This is why it’s critical to establish firm work-life boundaries. We all teach our coworkers how to treat us and what to expect from us. If you respond to email and instant messages at all hours and while you’re on vacation, people will come to expect this. And if this describes you, it’s never too late to change this.  

    Set a hard start and stop to your day and communicate this to your coworkers, manager, and direct reports. Schedule mental health breaks on your calendar throughout the day, to give yourself time to reset and recharge, and get outside if you can to clear your head. 

    Take vacation

    This may seem impossible, with all the work that needs to be done, but you can have more of an impact when you’ve had a break to regain perspective and recharge. And a proper break often looks like a full week off, not just a few days. 

    Kathleen Hogan, Microsoft’s Chief People Officer says, “Put your own oxygen mask on and make sure that you draw the line. Work will fill the capacity you give it; you can work 24/7 in this job.”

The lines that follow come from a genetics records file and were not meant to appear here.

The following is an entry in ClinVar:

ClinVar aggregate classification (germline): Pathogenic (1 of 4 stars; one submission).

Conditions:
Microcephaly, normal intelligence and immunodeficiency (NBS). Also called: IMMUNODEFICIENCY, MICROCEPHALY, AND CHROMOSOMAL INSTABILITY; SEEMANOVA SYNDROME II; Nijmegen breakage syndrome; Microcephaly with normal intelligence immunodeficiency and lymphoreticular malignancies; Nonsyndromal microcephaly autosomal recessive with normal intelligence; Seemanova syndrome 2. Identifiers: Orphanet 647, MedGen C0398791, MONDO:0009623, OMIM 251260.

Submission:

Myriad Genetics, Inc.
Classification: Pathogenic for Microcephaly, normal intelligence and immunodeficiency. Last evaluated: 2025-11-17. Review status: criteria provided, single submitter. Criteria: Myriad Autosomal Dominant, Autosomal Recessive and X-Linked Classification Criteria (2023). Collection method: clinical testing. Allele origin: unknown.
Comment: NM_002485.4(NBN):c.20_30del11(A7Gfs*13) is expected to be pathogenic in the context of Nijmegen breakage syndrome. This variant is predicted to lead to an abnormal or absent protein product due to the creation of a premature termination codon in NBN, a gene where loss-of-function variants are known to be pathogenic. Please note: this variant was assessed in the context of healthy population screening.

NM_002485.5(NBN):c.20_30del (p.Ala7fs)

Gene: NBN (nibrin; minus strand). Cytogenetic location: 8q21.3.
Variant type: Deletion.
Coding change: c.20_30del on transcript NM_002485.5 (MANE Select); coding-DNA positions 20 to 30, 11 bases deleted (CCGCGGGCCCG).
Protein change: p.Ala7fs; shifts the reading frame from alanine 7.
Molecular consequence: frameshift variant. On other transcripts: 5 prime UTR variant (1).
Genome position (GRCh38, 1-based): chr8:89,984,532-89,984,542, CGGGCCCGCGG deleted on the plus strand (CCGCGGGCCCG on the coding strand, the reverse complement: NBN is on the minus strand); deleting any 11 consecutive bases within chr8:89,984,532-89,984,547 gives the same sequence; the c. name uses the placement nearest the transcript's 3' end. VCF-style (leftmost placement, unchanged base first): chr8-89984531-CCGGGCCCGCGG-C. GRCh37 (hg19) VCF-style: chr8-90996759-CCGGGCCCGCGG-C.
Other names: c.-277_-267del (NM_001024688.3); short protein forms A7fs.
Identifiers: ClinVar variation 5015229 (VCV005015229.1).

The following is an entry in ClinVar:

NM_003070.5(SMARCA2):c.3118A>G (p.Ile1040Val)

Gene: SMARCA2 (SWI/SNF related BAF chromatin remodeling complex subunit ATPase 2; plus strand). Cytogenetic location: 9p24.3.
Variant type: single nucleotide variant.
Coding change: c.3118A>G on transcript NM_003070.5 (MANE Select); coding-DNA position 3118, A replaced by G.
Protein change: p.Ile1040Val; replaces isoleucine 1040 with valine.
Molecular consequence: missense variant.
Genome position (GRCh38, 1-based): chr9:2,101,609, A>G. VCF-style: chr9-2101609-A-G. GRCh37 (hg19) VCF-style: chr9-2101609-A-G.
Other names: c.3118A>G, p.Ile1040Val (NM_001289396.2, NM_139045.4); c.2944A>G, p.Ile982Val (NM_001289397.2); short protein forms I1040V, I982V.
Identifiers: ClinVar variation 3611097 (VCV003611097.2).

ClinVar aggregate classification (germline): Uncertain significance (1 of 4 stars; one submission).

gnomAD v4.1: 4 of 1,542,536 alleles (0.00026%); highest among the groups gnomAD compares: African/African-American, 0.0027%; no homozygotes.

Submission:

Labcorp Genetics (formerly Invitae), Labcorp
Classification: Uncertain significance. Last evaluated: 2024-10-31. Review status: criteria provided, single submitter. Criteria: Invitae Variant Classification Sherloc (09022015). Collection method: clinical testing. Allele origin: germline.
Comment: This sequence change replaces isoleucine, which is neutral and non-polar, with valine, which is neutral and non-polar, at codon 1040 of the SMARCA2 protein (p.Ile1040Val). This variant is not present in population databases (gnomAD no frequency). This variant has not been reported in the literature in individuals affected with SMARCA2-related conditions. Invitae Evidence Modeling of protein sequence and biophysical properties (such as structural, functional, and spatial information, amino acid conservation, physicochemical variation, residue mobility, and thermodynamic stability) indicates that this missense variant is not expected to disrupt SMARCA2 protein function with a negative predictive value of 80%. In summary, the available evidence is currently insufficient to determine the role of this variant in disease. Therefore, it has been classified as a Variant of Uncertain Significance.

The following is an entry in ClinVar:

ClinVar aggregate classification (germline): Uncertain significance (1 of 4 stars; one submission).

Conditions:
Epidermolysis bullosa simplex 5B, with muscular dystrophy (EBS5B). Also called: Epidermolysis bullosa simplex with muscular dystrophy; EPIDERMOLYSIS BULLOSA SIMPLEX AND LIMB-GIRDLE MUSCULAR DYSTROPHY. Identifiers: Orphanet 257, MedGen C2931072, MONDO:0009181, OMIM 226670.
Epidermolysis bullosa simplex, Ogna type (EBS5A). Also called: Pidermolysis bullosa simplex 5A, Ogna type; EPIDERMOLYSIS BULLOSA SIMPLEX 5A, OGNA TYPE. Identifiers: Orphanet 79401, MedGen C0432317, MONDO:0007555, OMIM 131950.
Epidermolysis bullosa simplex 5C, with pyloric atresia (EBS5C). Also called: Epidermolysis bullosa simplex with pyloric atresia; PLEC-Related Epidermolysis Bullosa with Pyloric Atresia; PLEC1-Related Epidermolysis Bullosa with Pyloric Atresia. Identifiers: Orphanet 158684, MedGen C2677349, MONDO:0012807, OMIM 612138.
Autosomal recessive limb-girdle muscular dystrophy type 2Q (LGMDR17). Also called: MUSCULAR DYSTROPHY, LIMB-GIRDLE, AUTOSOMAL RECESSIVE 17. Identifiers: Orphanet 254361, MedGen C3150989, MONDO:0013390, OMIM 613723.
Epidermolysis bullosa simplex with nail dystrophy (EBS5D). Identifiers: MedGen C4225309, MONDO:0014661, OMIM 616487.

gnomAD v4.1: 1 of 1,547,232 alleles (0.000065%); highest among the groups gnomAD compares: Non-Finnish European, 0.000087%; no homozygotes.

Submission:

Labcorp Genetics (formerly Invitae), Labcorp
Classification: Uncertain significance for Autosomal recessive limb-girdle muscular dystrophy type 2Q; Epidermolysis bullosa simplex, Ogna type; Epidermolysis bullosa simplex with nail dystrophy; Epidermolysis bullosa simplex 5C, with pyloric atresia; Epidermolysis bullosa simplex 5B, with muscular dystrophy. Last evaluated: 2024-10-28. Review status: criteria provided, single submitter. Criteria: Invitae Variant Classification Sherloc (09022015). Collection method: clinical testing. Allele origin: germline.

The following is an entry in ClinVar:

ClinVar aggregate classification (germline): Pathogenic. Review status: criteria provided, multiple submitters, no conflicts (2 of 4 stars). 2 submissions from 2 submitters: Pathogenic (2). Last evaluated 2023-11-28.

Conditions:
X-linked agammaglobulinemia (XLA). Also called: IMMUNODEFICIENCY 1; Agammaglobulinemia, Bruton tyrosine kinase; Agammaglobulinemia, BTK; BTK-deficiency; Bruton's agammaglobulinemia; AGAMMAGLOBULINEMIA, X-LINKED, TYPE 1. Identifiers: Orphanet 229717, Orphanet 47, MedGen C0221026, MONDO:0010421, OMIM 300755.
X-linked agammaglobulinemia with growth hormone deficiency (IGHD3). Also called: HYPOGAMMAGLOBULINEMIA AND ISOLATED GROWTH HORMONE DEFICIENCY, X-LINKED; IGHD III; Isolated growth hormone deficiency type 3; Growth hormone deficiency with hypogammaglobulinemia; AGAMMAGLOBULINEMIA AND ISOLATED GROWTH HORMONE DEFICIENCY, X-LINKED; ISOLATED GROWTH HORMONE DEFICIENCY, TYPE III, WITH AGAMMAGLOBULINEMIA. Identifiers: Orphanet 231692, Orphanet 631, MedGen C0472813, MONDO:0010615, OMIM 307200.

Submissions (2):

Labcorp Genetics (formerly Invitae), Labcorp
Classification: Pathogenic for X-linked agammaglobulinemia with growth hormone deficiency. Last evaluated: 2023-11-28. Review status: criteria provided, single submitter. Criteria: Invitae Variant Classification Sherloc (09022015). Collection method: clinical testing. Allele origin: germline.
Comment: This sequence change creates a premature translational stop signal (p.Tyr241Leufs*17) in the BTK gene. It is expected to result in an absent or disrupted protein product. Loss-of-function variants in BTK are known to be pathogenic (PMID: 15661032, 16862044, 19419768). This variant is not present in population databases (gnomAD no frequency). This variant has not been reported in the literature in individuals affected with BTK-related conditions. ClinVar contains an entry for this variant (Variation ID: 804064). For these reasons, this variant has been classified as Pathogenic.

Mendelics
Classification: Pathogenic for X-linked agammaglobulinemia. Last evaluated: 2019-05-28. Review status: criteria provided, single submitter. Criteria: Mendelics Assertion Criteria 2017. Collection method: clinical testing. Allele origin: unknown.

Besides, if you’re never taking time off, you’re modeling this for your teams, making it more likely that they’ll burn out. 

    Also, when you go on vacation, be on vacation. Communicate ahead of time that you’re planning to completely unplug and will be unreachable. 

    Develop healthy morning and evening routines

    Prior to the pandemic, the majority of us commuted to work. This gave us time to ease into our day, and even more importantly, time at the end of the day to process and decompress on our way home. 

    If you’re still working from home and tend to begin your workday feeling rushed and already behind, consider creating a morning routine. 

    Think about what you need to do before beginning the workday to be in a healthy headspace. This may include eating a proper breakfast—at the kitchen table, not at your desk—going for even a short walk outside, spending a few moments doing some deep breathing or meditation, journaling, and working out.